Statutes include: Terroristic threats; stalking; luring, enticing child by various means, attempts; luring, enticing an adult, certain circumstances; bias intimidation; theft by deception; theft of services; computer criminal activity; wrongful access, disclosure of information; obtaining, copying, accessing program, software valued at $1,000 or less; forgery and related offenses; credit cards; scanning devices, reencoders; impersonation, theft of identity; endangering welfare of children; hindering apprehension or prosecution; and harassment.
+ NJ Information Security Exception Request Form
+ NJ Statewide Information Security Manual
The purpose of the New Jersey Statewide Information Security Manual (SISM) is to assist organizations in applying a risk–based approach to information security while establishing the required behaviors and controls necessary to protect information technology resources, secure personal information, safeguard privacy and maintain the physical safety of individuals. This SISM includes a set of policies, standards, procedures, and guidelines that sets a clear direction for information security and its role in supporting organizations in their efforts to carry out their respective missions and to achieve their business goals and objectives, while effectively managing risk and ensuring the confidentiality, integrity and availability of their information and information systems.
This SISM provides direction regarding roles and responsibilities with respect to the security of information assets. The implementation of consistent security controls will help organizations comply with current and future legal obligations to ensure due diligence in protecting the confidentiality, integrity, availability, and privacy of information and information systems.
This SISM is intended to provide organizations with a means to tailor cost-effective security controls necessary to protect the confidentiality, integrity, availability, and privacy of information and information systems commensurate with their sensitivity and criticality, while also maintaining and ensuring compliance with all legal requirements.
The New Jersey Statewide Information Security Manual has been derived from applicable State and federal laws; industry best practices including the National Institute of Standards and Technology (NIST) Cybersecurity Framework for Improving Critical Infrastructure; NIST Special Publication 800-53 Revision 4, Security and Privacy Controls for Federal Information Systems and Organizations; NIST Special Publication 800-171, Protecting Controlled Unclassified Information in Nonfederal Information Systems and Organizations; the Center for Internet Security (CIS) Top 20 Critical Security Controls; the Cloud Security Alliance (CSA) Cloud Controls Matrix (CCM); lessons learned; and other New Jersey State Government business and technology related considerations.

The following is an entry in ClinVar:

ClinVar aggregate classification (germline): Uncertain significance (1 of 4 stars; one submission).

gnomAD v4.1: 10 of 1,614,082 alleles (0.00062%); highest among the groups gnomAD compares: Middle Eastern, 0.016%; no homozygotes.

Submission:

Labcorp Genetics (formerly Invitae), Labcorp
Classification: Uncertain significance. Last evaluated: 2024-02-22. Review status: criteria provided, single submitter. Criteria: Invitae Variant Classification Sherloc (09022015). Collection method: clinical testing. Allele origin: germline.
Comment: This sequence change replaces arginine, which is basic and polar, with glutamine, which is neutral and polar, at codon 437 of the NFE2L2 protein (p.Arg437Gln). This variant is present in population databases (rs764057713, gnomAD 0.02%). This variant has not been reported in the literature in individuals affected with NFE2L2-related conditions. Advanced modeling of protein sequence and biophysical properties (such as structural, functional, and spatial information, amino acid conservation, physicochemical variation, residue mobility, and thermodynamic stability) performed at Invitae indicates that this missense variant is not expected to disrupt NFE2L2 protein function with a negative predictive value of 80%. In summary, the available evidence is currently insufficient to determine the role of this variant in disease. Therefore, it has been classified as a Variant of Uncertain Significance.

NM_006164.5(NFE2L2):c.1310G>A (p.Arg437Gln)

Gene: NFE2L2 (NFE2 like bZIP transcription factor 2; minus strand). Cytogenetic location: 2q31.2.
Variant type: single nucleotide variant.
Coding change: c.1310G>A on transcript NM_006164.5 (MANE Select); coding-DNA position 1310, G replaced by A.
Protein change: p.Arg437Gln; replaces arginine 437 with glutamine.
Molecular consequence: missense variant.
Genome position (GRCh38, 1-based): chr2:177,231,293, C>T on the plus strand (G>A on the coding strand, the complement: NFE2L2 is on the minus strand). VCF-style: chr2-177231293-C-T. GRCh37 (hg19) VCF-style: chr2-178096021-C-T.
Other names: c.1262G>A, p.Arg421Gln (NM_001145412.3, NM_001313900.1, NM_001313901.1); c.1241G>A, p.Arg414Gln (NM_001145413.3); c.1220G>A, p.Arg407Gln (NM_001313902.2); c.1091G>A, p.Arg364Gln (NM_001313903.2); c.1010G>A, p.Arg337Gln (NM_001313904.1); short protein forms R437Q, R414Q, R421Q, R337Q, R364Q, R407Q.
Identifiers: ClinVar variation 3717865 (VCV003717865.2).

+ Online Training
Also known as computer based training, distance learning, or e-learning, online training is a form of instruction that takes place completely on the internet. To view available online cybersecurity training, please go here.
Reference in this site to any specific commercial product, process, or service, or the use of any trade, firm or corporation name is for the information and convenience of the public, and does not constitute endorsement, recommendation, or favoring by the NJCCIC.
Practice good online safety habits with these tips and advice.
+ Vulnerability Assessments
As technology continues to evolve and the “Internet of Things” takes shape in New Jersey, new vulnerabilities are constantly emerging across the State's digital landscape.
At the NJCCIC, we are committed to balancing a growing demand for convenience, accessibility, and efficiency with the need for resilient critical infrastructure assets.
We work with organizations across New Jersey to understand their strategic deployment of people, processes, and technologies, and to assess their cybersecurity posture.